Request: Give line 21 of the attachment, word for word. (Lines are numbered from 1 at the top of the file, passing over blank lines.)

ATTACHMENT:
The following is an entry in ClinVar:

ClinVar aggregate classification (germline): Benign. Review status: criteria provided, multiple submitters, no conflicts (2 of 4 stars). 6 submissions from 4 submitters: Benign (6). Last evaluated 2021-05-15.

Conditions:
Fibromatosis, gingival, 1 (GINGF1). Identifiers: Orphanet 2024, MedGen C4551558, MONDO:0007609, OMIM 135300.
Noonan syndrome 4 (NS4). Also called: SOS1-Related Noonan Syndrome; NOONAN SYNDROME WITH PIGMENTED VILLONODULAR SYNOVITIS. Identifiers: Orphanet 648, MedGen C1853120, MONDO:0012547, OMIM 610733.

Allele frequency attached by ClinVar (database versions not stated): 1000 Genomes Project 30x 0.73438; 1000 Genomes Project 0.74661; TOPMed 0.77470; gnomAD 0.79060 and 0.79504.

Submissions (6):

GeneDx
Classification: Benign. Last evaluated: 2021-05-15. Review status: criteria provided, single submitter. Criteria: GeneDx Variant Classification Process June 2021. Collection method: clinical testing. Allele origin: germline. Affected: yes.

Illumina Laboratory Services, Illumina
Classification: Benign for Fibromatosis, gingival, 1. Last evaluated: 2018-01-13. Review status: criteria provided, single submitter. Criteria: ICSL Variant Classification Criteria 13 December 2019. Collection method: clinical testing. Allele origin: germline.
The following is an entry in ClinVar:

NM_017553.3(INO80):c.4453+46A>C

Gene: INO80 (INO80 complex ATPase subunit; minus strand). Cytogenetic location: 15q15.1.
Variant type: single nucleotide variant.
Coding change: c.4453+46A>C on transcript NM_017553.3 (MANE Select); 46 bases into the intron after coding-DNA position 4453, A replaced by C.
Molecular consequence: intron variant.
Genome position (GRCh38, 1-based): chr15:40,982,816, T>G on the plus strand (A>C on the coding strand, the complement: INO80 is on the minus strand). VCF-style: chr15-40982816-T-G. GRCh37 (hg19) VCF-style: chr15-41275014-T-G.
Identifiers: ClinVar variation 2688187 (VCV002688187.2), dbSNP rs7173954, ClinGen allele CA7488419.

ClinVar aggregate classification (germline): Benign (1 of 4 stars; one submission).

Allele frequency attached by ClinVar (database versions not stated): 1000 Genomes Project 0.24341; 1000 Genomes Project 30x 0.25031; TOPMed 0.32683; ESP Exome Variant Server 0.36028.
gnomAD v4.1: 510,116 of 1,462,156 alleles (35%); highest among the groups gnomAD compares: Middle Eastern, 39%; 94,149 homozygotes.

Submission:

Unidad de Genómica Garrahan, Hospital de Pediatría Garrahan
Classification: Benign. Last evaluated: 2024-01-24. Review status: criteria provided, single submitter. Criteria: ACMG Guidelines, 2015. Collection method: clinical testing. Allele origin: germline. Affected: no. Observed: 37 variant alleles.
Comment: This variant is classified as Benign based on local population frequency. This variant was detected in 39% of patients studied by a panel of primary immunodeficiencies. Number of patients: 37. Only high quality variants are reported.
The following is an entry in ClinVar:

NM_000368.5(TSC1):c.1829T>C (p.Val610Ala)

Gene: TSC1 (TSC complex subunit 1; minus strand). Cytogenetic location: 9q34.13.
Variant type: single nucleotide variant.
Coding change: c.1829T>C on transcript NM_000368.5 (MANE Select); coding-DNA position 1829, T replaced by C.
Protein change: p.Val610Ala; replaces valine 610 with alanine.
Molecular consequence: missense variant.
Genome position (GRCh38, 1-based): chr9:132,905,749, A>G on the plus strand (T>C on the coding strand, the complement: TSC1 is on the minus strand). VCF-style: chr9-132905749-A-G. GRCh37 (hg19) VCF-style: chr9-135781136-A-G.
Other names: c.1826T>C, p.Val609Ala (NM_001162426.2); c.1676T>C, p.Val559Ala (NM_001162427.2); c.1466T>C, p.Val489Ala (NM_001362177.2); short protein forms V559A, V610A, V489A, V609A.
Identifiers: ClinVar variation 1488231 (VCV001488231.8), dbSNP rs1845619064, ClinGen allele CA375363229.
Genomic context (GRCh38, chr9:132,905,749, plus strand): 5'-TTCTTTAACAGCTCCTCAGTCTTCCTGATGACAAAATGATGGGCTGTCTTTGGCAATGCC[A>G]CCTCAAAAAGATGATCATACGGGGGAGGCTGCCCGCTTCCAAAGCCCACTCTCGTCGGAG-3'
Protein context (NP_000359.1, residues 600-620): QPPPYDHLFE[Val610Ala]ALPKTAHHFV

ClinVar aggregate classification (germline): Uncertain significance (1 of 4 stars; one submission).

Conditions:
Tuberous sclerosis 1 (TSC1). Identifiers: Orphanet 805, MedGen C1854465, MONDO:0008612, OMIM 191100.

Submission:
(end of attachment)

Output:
Allele frequency attached by ClinVar (database versions not stated): 1000 Genomes Project 0.24341; 1000 Genomes Project 30x 0.25031; TOPMed 0.32683; ESP Exome Variant Server 0.36028.